However, on 2 May Fennovoima announced its decision to terminate the EPC contract “due to RAOS Project’s significant delays and inability to deliver the project. There have been significant and growing delays during the last years. The war in Ukraine has worsened the risks for the project. RAOS has been unable to mitigate any of the risks.”


The commencement of regular output from a much-delayed Finnish nuclear reactor in April saw electricity prices in the country decrease by more than 75 percent.

The Olkiluoto 3 (OL3) nuclear plant completed the transition from testing to regular output last month to become Finland’s first new nuclear plant in more than four decades. It is expected to produce up to 15 percent of the country’s power demand.

And while the plant’s production is still in its early days, its launch has had a considerable effect on Finland’s energy prices, lowering the electricity spot price in the country from €245.98 per megawatt-hour (MWh) in December to €60.55 per MWh in April, a reduction of more than 75 percent, according to physical electricity exchange, Nord Pool.



I am more supportive of nuclear power in the far north where energy usage per capita is higher and populations are thinner.

While that looks impressive at first glance, a few things should be pointed out.

  1. Those are wholesale spot prices. Wholesale is much different from the retail price that most actual customers pay. Wholesale can also be more volatile, depending on the demand and the availability of supply.

  2. It makes sense that the December spot price would be higher than the April price. December in Finland is going to be colder, so demand for power will be higher. However, those 1500 MW of power from Olkiluoto-3 will certainly increase supply for a small country, which will tend to lower wholesale prices. We shall see in the longer term how this new plant affects retail prices, if at all.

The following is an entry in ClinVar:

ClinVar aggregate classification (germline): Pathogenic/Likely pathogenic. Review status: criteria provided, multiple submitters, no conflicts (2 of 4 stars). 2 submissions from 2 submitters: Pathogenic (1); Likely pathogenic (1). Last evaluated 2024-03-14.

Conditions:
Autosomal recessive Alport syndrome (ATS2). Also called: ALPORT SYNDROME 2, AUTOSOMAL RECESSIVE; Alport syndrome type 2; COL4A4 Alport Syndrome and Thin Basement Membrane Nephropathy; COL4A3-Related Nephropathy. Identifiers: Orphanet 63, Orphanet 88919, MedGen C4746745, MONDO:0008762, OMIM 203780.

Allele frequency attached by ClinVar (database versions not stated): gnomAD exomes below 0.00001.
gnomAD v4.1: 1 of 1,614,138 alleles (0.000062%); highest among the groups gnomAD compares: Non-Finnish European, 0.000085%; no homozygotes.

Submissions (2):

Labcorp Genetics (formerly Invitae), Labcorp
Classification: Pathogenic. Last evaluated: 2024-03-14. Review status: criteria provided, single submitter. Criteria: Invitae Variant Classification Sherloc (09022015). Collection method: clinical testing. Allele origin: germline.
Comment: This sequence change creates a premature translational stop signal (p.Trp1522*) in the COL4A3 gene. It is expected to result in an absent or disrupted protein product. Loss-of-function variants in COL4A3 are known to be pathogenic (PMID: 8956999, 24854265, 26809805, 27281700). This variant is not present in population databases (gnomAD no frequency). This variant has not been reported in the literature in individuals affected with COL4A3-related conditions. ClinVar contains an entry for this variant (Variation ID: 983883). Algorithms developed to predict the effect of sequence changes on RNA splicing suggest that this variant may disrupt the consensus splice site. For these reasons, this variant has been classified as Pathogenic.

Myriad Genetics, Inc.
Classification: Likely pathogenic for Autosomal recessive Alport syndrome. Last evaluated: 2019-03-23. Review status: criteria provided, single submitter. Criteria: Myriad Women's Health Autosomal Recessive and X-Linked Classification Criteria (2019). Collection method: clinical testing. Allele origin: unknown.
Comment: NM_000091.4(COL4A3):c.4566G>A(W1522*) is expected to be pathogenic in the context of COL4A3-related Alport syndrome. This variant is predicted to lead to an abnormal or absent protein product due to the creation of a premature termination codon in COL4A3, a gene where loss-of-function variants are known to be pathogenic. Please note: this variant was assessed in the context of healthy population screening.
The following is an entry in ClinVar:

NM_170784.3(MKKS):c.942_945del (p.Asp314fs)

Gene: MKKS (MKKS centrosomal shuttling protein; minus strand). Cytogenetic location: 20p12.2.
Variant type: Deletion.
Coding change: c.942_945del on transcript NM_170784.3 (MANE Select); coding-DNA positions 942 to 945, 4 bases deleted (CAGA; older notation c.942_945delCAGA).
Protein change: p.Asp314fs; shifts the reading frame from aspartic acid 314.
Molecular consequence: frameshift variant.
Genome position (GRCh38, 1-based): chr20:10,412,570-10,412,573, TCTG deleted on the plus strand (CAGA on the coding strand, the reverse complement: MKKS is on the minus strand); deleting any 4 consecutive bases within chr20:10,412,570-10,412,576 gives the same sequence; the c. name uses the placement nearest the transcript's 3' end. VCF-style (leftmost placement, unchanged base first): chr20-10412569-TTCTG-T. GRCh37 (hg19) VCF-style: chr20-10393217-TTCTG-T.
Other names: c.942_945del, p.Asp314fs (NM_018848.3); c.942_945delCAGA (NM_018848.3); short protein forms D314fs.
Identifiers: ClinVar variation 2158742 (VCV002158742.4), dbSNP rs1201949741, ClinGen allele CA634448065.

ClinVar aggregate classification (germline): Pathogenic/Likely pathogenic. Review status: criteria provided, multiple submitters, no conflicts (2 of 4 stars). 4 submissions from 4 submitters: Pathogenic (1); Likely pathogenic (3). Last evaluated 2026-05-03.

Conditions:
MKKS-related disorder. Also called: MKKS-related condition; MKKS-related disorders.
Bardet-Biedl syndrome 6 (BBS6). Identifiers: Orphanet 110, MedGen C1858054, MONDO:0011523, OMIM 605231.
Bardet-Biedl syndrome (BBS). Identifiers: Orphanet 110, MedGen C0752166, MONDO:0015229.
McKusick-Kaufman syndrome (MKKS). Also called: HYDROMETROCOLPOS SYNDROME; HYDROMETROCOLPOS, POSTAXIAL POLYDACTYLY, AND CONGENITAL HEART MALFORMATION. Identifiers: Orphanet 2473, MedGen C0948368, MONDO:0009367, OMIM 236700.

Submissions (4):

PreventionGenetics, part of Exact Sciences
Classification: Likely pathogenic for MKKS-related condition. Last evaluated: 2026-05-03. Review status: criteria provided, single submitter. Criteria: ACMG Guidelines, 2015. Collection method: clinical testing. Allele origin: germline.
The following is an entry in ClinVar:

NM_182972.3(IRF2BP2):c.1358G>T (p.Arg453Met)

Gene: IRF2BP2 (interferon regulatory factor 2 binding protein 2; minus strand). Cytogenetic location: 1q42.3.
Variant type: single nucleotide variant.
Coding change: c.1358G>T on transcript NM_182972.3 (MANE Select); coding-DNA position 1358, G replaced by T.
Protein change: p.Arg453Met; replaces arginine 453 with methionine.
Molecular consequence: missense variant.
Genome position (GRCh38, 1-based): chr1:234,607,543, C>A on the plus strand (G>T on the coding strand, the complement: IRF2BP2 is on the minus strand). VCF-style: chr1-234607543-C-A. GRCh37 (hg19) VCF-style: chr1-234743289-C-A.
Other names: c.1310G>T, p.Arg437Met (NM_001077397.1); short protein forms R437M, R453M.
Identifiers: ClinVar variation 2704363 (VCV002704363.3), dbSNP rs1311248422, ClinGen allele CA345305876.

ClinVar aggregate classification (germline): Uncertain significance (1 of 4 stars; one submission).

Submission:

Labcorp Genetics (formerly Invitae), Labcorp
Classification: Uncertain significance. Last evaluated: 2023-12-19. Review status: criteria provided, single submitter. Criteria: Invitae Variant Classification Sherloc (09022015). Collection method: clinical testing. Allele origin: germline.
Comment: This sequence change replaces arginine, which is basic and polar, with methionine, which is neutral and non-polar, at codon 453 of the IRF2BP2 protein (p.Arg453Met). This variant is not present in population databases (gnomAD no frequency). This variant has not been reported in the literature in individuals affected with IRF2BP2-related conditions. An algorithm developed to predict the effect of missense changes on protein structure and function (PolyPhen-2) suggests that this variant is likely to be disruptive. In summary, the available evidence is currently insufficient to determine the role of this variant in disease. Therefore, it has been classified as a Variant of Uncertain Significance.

Although Olkiluoto-3 is a large, expensive power plant, and took a long time to build as a first-of-a-kind plant in Europe, the experience has not dissuaded the Finns from exploring even more nuclear power development.

  • Pete
1 Like

No more AP1000 for European countries or AP600 or AP300.

See following links…
From February:

From April:

Similar developments are occurring in Bulgaria.

Although not in Europe, China is currently building four more AP1000 style plants (called the CAP1000 in China), in addition to the four presently in service.

The AP300 design was just announced earlier this month. It is too soon to see if there are any interested buyers. GE-Hitachi probably have the early advantage with their BWRX-300 and a committed buyer in Canada.

  • Pete

Westinghouse and Bechtel hosted a two-day symposium in Warsaw to highlight AP1000 reactor supplier opportunities for new nuclear energy program in Poland.

Yes they are both (W and B) drolling, like old men. They have both been down this path before and have it all blow up in their faces. Color me skeptical. The SMRs seem like a better option to me than investing in these huge plants that take 10 to 20 years to build.